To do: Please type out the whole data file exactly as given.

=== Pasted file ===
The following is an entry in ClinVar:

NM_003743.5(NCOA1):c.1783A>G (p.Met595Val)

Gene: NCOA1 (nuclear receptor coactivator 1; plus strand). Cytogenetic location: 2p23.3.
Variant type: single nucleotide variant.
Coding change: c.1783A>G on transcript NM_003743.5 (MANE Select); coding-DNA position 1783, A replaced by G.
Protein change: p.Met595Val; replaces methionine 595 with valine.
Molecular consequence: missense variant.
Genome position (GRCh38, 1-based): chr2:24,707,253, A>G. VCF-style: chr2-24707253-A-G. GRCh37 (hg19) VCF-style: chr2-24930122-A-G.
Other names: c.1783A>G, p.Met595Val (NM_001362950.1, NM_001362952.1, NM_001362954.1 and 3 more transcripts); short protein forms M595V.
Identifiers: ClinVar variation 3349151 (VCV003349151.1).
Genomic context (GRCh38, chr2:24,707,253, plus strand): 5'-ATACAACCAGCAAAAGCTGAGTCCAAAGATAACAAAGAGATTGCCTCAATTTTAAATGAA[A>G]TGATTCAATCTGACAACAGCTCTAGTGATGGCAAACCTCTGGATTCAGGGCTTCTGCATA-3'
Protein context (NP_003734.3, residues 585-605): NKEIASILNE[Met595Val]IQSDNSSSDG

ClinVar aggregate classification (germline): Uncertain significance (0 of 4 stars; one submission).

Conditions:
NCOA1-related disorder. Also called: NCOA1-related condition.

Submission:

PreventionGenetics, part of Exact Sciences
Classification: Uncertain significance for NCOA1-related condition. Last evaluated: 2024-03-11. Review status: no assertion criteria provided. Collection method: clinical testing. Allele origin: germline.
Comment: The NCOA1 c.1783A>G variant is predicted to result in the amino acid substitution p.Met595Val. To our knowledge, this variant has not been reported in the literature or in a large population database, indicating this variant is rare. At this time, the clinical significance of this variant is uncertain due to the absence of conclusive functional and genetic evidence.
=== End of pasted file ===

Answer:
The following is an entry in ClinVar:

NM_003743.5(NCOA1):c.1783A>G (p.Met595Val)

Gene: NCOA1 (nuclear receptor coactivator 1; plus strand). Cytogenetic location: 2p23.3.
Variant type: single nucleotide variant.
Coding change: c.1783A>G on transcript NM_003743.5 (MANE Select); coding-DNA position 1783, A replaced by G.
Protein change: p.Met595Val; replaces methionine 595 with valine.
Molecular consequence: missense variant.
Genome position (GRCh38, 1-based): chr2:24,707,253, A>G. VCF-style: chr2-24707253-A-G. GRCh37 (hg19) VCF-style: chr2-24930122-A-G.
Other names: c.1783A>G, p.Met595Val (NM_001362950.1, NM_001362952.1, NM_001362954.1 and 3 more transcripts); short protein forms M595V.
Identifiers: ClinVar variation 3349151 (VCV003349151.1).
Genomic context (GRCh38, chr2:24,707,253, plus strand): 5'-ATACAACCAGCAAAAGCTGAGTCCAAAGATAACAAAGAGATTGCCTCAATTTTAAATGAA[A>G]TGATTCAATCTGACAACAGCTCTAGTGATGGCAAACCTCTGGATTCAGGGCTTCTGCATA-3'
Protein context (NP_003734.3, residues 585-605): NKEIASILNE[Met595Val]IQSDNSSSDG

ClinVar aggregate classification (germline): Uncertain significance (0 of 4 stars; one submission).

Conditions:
NCOA1-related disorder. Also called: NCOA1-related condition.

Submission:

PreventionGenetics, part of Exact Sciences
Classification: Uncertain significance for NCOA1-related condition. Last evaluated: 2024-03-11. Review status: no assertion criteria provided. Collection method: clinical testing. Allele origin: germline.
Comment: The NCOA1 c.1783A>G variant is predicted to result in the amino acid substitution p.Met595Val. To our knowledge, this variant has not been reported in the literature or in a large population database, indicating this variant is rare. At this time, the clinical significance of this variant is uncertain due to the absence of conclusive functional and genetic evidence.